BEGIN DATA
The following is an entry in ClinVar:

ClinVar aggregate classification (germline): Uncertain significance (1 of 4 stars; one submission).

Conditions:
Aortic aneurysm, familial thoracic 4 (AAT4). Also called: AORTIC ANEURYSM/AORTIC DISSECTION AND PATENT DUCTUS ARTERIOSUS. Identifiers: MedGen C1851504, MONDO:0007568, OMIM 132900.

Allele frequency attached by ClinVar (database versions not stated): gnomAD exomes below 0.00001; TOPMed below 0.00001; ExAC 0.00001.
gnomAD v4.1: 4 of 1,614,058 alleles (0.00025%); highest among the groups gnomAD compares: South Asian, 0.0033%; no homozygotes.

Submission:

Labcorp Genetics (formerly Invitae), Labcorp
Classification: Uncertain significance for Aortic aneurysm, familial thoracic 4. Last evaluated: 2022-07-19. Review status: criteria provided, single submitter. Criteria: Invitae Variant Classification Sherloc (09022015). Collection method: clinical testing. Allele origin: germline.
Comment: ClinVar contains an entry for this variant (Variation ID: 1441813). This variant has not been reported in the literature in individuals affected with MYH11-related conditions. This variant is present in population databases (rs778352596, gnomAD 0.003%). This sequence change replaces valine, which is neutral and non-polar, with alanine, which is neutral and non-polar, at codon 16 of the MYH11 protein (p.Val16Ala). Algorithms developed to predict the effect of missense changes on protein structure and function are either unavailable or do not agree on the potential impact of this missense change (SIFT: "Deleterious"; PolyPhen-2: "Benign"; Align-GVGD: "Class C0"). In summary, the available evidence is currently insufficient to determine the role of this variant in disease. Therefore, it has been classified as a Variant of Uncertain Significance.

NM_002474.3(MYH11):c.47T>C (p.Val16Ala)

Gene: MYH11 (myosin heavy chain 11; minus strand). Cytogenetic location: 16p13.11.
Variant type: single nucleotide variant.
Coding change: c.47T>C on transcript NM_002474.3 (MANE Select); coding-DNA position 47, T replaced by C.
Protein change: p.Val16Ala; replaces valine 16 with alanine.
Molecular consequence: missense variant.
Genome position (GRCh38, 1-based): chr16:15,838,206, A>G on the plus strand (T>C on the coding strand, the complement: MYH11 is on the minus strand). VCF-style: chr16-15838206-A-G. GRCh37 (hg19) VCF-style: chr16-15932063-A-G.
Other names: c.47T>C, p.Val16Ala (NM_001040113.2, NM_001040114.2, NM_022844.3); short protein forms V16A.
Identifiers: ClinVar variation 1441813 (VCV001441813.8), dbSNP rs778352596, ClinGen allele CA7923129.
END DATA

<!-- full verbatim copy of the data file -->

The following is an entry in ClinVar:

ClinVar aggregate classification (germline): Uncertain significance (1 of 4 stars; one submission).

Conditions:
Aortic aneurysm, familial thoracic 4 (AAT4). Also called: AORTIC ANEURYSM/AORTIC DISSECTION AND PATENT DUCTUS ARTERIOSUS. Identifiers: MedGen C1851504, MONDO:0007568, OMIM 132900.

Allele frequency attached by ClinVar (database versions not stated): gnomAD exomes below 0.00001; TOPMed below 0.00001; ExAC 0.00001.
gnomAD v4.1: 4 of 1,614,058 alleles (0.00025%); highest among the groups gnomAD compares: South Asian, 0.0033%; no homozygotes.

Submission:

Labcorp Genetics (formerly Invitae), Labcorp
Classification: Uncertain significance for Aortic aneurysm, familial thoracic 4. Last evaluated: 2022-07-19. Review status: criteria provided, single submitter. Criteria: Invitae Variant Classification Sherloc (09022015). Collection method: clinical testing. Allele origin: germline.
Comment: ClinVar contains an entry for this variant (Variation ID: 1441813). This variant has not been reported in the literature in individuals affected with MYH11-related conditions. This variant is present in population databases (rs778352596, gnomAD 0.003%). This sequence change replaces valine, which is neutral and non-polar, with alanine, which is neutral and non-polar, at codon 16 of the MYH11 protein (p.Val16Ala). Algorithms developed to predict the effect of missense changes on protein structure and function are either unavailable or do not agree on the potential impact of this missense change (SIFT: "Deleterious"; PolyPhen-2: "Benign"; Align-GVGD: "Class C0"). In summary, the available evidence is currently insufficient to determine the role of this variant in disease. Therefore, it has been classified as a Variant of Uncertain Significance.

NM_002474.3(MYH11):c.47T>C (p.Val16Ala)

Gene: MYH11 (myosin heavy chain 11; minus strand). Cytogenetic location: 16p13.11.
Variant type: single nucleotide variant.
Coding change: c.47T>C on transcript NM_002474.3 (MANE Select); coding-DNA position 47, T replaced by C.
Protein change: p.Val16Ala; replaces valine 16 with alanine.
Molecular consequence: missense variant.
Genome position (GRCh38, 1-based): chr16:15,838,206, A>G on the plus strand (T>C on the coding strand, the complement: MYH11 is on the minus strand). VCF-style: chr16-15838206-A-G. GRCh37 (hg19) VCF-style: chr16-15932063-A-G.
Other names: c.47T>C, p.Val16Ala (NM_001040113.2, NM_001040114.2, NM_022844.3); short protein forms V16A.
Identifiers: ClinVar variation 1441813 (VCV001441813.8), dbSNP rs778352596, ClinGen allele CA7923129.